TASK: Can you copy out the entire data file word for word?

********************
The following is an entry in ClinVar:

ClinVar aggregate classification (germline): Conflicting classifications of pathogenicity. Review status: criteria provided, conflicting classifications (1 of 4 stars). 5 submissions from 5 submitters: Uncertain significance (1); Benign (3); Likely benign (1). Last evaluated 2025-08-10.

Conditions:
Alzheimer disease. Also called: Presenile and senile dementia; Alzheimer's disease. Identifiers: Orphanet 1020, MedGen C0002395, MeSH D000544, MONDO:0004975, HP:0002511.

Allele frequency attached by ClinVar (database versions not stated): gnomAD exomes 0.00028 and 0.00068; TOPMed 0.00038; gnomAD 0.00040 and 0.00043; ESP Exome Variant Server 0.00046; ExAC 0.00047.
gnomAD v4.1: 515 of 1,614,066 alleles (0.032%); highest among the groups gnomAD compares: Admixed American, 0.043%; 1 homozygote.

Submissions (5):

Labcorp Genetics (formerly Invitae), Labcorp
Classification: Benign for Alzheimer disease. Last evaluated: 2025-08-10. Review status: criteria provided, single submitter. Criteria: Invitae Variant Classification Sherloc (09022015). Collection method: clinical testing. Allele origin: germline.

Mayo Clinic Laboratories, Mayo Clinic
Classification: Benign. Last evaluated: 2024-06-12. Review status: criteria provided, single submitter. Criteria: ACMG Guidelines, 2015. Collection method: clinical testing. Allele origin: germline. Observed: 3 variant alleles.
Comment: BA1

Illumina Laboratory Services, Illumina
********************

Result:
The following is an entry in ClinVar:

ClinVar aggregate classification (germline): Conflicting classifications of pathogenicity. Review status: criteria provided, conflicting classifications (1 of 4 stars). 5 submissions from 5 submitters: Uncertain significance (1); Benign (3); Likely benign (1). Last evaluated 2025-08-10.

Conditions:
Alzheimer disease. Also called: Presenile and senile dementia; Alzheimer's disease. Identifiers: Orphanet 1020, MedGen C0002395, MeSH D000544, MONDO:0004975, HP:0002511.

Allele frequency attached by ClinVar (database versions not stated): gnomAD exomes 0.00028 and 0.00068; TOPMed 0.00038; gnomAD 0.00040 and 0.00043; ESP Exome Variant Server 0.00046; ExAC 0.00047.
gnomAD v4.1: 515 of 1,614,066 alleles (0.032%); highest among the groups gnomAD compares: Admixed American, 0.043%; 1 homozygote.

Submissions (5):

Labcorp Genetics (formerly Invitae), Labcorp
Classification: Benign for Alzheimer disease. Last evaluated: 2025-08-10. Review status: criteria provided, single submitter. Criteria: Invitae Variant Classification Sherloc (09022015). Collection method: clinical testing. Allele origin: germline.

Mayo Clinic Laboratories, Mayo Clinic
Classification: Benign. Last evaluated: 2024-06-12. Review status: criteria provided, single submitter. Criteria: ACMG Guidelines, 2015. Collection method: clinical testing. Allele origin: germline. Observed: 3 variant alleles.
Comment: BA1

Illumina Laboratory Services, Illumina